What do you say to someone you’ve first met when the country is under attack?  “How is your day going, nice weather, how’s your afternoon looking?” somehow didn’t fill the bill. I’d seen Abby in presentations and company meetings, and had never met her. Abby is a polite woman, with young kids of her own. She’s been told to follow me, and she is. For some reason, I begin telling her what we are doing. “We’re going to go here, and then you’ll be fine.”  I wonder if she believed or even heard me. Planes are falling from the sky, yet I sound like Kevin Bacon in Animal House, “Remain Calm, All is Well.”


We get to the appropriate executive command center, however Fidelity Security is blocking the door. Now, Fidelity Security always seemed to be an outstanding paramilitary organization. I made it a point to be friendly with them in an attempt to make sure they didn’t pull out their Uzis and summarily execute me for something like not bringing my ID to work. “I’ve got Abby with me,” I said in a low, firm voice to the overly zealous security type. “Ned is already in there, nobody gets in,” quietly responded the suddenly very human guard whose pleading eyes said, “I don’t know where she should go but it’s not here.”

Where are my kids?  Did we get money out?  What is happening in NY, the Pentagon, and did the White House?  Where else have we been attacked?

Cleveland has steel, I heard something about Pennsylvania. Is the Midwest under attack?


Getting off the elevator with Abby on “my” floor, the departmental admin Dottie met me with silent tears running down her face. “Gary, what can I do?  I need to do something,” asked Dottie knowing and not particularly caring who I had in tow. Dottie and I had a bond where we helped each other, and Dottie needed something to do, something where she could help, and something where she could fight back. “Dottie, please get food. We’re going to be here a while, and I have to believe places are going to close. Thanks.”

“Kids are home safely.”  I don’t have the pager any longer. If I did, “Kids are home safely,” would be the only page I would ever need to see on it.  I’d take the pager to the Art and Frame Emporium and have Ed Turner frame it with just that page on the screen. I would hang it over my mantel.

“Are you OK?” was my reply. “I can’t think right now,” was the hurried response.


Abby’s new conference room had a huge 9’ screen playing the events. Abby’s staff quickly got word of her location, and began assembling with her. The head of equity trading was on the phone to New York. “People are jumping out of the Trade Center,” he announced loudly slapping the table, “and hitting the ground.”  A shudder went through the room, as if the televised coverage wasn’t enough.

And then the South Tower collapsed. The room went silent. Abby watched with the same disbelief we all had. Abby, with her own family worries and all her wealth, shared the same moment as the rest of us.

Text from my pager, “Did you see that?”  Reply, “Some of the people on the planes were from TJX and we knew people there. I have people in my office in tears. Can’t talk.”  Some of the people were from TJX?  Hold it, there were passengers on those planes?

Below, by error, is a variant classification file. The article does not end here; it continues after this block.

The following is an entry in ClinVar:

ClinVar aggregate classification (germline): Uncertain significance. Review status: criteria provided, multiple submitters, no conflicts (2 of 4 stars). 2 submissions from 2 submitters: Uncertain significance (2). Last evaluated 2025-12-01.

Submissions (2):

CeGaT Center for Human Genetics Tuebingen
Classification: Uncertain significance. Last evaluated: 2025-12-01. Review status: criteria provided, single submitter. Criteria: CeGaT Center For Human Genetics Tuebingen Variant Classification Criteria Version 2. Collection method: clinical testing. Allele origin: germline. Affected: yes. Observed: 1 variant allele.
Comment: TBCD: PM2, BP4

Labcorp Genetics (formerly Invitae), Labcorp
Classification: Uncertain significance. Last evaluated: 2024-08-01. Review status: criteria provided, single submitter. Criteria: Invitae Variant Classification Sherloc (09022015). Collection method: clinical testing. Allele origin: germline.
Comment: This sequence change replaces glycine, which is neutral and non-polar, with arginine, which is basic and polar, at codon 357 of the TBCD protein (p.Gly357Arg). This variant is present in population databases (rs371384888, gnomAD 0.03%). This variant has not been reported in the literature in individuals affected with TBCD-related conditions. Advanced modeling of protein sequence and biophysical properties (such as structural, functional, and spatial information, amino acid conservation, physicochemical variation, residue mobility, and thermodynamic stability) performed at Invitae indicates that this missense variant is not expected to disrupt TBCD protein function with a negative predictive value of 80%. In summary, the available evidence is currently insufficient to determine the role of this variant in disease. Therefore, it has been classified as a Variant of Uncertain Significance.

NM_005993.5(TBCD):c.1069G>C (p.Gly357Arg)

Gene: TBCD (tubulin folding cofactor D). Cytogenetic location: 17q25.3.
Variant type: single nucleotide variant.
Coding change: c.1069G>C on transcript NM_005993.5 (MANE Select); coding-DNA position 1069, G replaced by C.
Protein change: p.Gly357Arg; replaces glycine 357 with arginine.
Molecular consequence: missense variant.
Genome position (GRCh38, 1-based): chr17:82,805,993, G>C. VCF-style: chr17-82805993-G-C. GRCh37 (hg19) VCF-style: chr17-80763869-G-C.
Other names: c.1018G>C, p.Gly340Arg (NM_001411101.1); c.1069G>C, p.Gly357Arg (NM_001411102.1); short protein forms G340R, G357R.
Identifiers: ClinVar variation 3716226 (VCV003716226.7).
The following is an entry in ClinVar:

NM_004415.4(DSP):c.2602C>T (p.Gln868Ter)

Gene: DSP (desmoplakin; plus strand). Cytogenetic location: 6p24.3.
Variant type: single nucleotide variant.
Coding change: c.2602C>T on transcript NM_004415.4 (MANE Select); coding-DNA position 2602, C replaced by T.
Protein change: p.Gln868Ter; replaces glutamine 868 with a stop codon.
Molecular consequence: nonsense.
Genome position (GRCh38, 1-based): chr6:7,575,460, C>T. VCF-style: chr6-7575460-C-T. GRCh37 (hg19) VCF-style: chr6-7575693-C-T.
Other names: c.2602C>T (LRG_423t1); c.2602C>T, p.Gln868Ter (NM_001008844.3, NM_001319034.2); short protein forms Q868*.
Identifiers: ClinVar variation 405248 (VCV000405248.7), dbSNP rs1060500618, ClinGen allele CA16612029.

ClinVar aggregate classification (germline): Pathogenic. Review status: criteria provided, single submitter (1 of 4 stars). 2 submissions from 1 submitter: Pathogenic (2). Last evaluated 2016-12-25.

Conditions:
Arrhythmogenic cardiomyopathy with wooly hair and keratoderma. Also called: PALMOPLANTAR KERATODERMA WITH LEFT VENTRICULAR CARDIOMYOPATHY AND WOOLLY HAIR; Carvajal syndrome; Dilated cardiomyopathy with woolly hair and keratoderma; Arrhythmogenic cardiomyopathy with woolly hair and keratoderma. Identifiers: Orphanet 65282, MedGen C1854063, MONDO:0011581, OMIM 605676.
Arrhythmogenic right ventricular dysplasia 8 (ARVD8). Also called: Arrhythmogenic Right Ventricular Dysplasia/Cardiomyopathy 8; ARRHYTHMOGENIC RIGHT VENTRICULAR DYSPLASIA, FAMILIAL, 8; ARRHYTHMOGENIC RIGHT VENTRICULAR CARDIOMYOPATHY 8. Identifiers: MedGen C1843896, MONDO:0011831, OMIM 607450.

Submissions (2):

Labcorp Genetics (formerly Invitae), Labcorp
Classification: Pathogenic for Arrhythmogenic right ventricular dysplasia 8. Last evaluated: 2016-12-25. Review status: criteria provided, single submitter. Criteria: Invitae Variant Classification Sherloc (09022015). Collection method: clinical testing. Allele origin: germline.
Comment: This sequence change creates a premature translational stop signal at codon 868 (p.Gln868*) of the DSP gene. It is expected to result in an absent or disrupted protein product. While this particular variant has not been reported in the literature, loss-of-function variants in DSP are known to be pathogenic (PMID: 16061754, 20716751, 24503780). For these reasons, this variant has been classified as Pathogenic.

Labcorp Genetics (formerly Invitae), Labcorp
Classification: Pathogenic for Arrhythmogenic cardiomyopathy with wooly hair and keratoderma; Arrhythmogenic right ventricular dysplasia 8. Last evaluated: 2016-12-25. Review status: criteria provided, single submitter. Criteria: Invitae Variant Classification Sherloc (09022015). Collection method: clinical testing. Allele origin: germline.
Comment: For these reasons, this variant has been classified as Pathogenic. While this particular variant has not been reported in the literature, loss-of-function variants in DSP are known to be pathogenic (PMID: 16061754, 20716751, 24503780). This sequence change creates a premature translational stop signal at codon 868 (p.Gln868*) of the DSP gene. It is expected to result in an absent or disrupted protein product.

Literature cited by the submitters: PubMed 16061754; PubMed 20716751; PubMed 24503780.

You’d never know the Johnson family was related based on day to day public interactions… they respect each other in a well-choreographed manner. And you know never to create a situation where they were at odds with each other publicly; conflict is avoided at all costs.

Ned entered the room via a back stair. He made eye contact with Abby, and immediately made a fatherly sigh of relief, otherwise not acknowledging his daughter over anyone else in the room.  Ned wasn’t fully up to speed on the collapse of both World Trade Center towers, and didn’t seem to comprehend when told both towers had collapsed…. who could comprehend this?  As if on cue, CNN replayed both collapses, as the room turned to silence again allowing Ned to take it all in.

When the replay had finished, Ned turned to the room, and without skipping a beat or hesitating, said, “Within our business, how can we help those people?  What can we do?”

And in that moment, Ned defined the Fidelity response in a way our Business Continuity Plans had not anticipated…..”How can we help those people?  What can we do?”

At this point, the two stories of 9/11 begin converging. The kids were more resilient than I. My 17 year old son went to his after school job monitoring a large retailer’s web site. I started to object, and was reminded the parents on the team were home with their families. Yet, I wanted him with me, behind my locked front door.

The other children continued their studies quickly, enduring family conferences talking about “assembly points.”  (Yes, we use the mailbox as our assembly point if the house catches fire. If there are issues while you are at school and you can’t get home go to the Catholic Church, it’s walkable and stone construction.) 

We watched CNN every night, expecting Larry King at any moment to expose a sensible explanation by watching countless reruns of plans hitting buildings from multiple angles. We eventually, simply had to turn off the television.

Fidelity didn’t stop until every person had been accounted for, including new hires not yet started and where contact information had not been collected. Fidelity opened the money market funds so people could take money out. That was a big deal; the official prospectus for the funds said withdrawals could only be made on day when the New York Stock Exchange was operating. “The regulators are going to have a problem with this,” the attorney’s commented. “The prospectus wasn’t written assuming an attack; this is the right thing for our customers. After all, it is the customer’s money.”  I don’t work for Fidelity any more, and for me this was Fidelity’s shining moment….where humanity came through.

We did take the kids to New York City to see the World Trade Center area, so they would never forget.

Shortly after 9/11, I asked a friend of mine who grew up in London enduring IRA bombings if things get back to normal and if you ever get over the fear. He paused and said “it diminishes, yet never goes away.”

It’s like my memory of 9/11. It diminishes, yet never goes away. I can never forget.